And before we forget it: please do include a large band of uncertainty too – as with ‘close to 400 ppm’ we mean somewhere ‘between 350 and 450 ppm’ – Pliocene CO2 concentrations that is.
Either the entire world is set to experience dramatic additional warming once we stabilise at the current (400+ ppm) CO2 concentration – or we are still dramatically underestimating the local climate sensitivity of the Arctic – a region that might in that case not warm 2 or 3 times as fast as the global average, but rather about 6 to 8 times. (Perhaps most likely it’s something in between.)
In any case, it’s bad news that’s being dredged up from the bottom of Lake El’gygytgyn.
Why climate change is such a killer? Because disruption is never a linear process. We see that with ecosystem disintegration – where beyond a certain threshold cascading damage sets in – leading to shifts and collapse scenarios that are easy to succumb to, yet almost impossible to predict.
We also see this with weather extremes. A seemingly innocent shift in the climatic average (precipitation, or temperature – likely both) leads to an ‘unexpectedly’ [unless of course your name is Thomas Bayes or Carl Friedrich Gauss – then this would be intuitive we guess] large increase in the incidence of the old category of weather extremes – and a submerging new category of equally rare but now far extremer weather extremes. These extremes of course are responsible for a lot of the (ecological, agricultural, economical) damage of the (average) change.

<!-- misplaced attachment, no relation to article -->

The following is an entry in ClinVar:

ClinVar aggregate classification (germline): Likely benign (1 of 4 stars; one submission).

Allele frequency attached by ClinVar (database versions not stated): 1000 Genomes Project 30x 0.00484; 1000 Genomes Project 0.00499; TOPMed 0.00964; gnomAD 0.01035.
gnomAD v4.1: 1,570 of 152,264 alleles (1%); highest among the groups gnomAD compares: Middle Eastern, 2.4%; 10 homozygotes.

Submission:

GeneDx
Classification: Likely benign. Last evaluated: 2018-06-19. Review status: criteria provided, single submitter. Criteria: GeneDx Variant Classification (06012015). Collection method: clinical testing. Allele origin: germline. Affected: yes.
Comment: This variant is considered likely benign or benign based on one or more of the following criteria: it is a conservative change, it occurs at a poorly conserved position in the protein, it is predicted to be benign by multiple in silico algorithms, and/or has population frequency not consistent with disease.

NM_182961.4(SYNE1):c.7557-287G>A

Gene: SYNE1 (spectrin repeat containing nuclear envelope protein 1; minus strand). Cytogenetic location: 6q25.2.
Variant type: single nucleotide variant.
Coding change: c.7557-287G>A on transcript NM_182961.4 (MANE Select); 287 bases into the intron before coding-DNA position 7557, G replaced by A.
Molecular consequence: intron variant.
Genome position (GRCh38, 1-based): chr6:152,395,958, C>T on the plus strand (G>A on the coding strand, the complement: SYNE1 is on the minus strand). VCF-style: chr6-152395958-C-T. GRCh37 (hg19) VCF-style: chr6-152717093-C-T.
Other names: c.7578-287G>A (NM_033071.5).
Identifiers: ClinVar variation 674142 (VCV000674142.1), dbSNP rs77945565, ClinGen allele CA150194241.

Let’s keep this one short, because in essence there’s nothing new. Before the start of the Paris climate summit we saw that if you combine all the world’s nations’ 2025 & 2030 emission reduction targets you get to a pathway of around a 860 ppm CO2 equivalent greenhouse gas concentration. By the year 2030 that’s already a 19 gigatonne emissions gap compared to the 2 degrees climate target – and a 25 gigatonne emissions gap compared to the newly adopted 1.5 degrees target.
That is if countries actually deliver on their reduction pledges. During the climate conference there were no increases in national targets – although the world did agree on a higher ambition for the whole: “holding global warming to well below 2 degrees Celsius and to “pursue efforts” to limit it to 1.5 degrees Celsius.”
Well – the below graph sums up where exactly we’re standing:
That is if you correct for one important piece of scientific criticism to the below graph. But even if you prefer to ignore what may seem the nitty gritty of climatology and accept a maximum global carbon budget of 8.9 years one conclusion should resound across our planet: The time of coal is over.* Yesterday. We cannot build any new coal lock-in infrastructure – and we have to shut down all the existing coal plants, and stop all the existing coal transport – both exports and imports.
Apart of course from the amount of greenhouse gases we keep pumping into the atmosphere, there are mainly three factors that determine the amount of warming we will experience in the near future: CO2 climate sensitivity, ocean thermal inertia, and carbon cycle inertia. Here we try to make better sense of their combination.